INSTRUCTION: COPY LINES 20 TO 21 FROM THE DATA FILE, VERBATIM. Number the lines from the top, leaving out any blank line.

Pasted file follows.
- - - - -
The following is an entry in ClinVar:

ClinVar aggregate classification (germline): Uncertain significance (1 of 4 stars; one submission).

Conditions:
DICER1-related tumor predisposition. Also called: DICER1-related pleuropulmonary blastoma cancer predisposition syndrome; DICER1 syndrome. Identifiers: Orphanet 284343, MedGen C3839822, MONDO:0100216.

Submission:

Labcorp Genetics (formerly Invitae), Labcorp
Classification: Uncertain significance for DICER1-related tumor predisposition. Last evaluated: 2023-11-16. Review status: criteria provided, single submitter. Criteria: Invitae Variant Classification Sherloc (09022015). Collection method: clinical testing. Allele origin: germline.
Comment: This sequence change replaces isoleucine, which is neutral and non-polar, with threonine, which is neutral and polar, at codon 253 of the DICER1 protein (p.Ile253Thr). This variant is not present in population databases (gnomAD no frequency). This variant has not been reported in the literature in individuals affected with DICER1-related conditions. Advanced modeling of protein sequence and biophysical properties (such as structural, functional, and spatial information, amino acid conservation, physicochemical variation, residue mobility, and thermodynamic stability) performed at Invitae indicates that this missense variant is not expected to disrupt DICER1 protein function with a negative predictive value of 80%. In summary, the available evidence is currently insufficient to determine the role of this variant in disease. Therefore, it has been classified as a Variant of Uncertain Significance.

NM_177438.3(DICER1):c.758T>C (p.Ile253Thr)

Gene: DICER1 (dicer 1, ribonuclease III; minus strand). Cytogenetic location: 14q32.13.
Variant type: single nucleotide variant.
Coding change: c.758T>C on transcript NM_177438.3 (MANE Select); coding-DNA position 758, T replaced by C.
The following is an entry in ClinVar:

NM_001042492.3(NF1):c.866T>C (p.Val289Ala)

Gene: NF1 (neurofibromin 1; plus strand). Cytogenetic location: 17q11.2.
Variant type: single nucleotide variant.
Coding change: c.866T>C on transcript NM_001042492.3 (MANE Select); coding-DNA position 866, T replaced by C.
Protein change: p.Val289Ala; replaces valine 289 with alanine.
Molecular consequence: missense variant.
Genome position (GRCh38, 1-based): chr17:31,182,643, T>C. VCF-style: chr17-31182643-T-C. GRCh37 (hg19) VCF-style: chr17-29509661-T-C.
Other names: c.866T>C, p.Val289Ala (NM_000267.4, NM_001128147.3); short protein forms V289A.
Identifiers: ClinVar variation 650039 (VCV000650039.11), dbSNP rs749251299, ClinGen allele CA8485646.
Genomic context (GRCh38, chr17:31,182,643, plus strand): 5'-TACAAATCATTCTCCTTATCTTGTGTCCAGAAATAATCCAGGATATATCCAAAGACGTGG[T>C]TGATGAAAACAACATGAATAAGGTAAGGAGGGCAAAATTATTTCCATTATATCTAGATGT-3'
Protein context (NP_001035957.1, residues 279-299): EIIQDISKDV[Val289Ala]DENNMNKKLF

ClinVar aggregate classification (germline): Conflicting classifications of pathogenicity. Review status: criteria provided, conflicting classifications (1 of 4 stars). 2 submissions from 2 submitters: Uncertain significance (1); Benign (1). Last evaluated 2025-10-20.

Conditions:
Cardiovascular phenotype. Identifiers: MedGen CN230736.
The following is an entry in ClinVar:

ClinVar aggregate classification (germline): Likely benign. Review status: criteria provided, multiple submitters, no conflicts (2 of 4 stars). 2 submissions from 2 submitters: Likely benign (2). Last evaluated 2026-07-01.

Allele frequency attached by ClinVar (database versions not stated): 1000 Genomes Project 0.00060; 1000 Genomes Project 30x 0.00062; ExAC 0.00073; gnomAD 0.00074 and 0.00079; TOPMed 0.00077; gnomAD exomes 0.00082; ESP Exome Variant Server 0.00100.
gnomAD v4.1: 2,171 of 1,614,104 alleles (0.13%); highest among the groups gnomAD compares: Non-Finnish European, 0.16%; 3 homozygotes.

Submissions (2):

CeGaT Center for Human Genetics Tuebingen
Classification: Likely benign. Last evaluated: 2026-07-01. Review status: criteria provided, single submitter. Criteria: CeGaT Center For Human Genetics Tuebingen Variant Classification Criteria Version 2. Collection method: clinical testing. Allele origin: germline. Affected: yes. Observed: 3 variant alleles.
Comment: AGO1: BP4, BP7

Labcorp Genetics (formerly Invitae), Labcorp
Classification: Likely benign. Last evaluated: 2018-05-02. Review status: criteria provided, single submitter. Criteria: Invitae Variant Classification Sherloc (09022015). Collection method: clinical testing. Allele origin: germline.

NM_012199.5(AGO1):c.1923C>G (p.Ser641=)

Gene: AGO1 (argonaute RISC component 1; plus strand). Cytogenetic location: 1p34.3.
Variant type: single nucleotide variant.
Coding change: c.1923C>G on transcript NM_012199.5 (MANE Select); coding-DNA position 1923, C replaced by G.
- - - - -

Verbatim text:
Genome position (GRCh38, 1-based): chr17:31,182,643, T>C. VCF-style: chr17-31182643-T-C. GRCh37 (hg19) VCF-style: chr17-29509661-T-C.
Other names: c.866T>C, p.Val289Ala (NM_000267.4, NM_001128147.3); short protein forms V289A.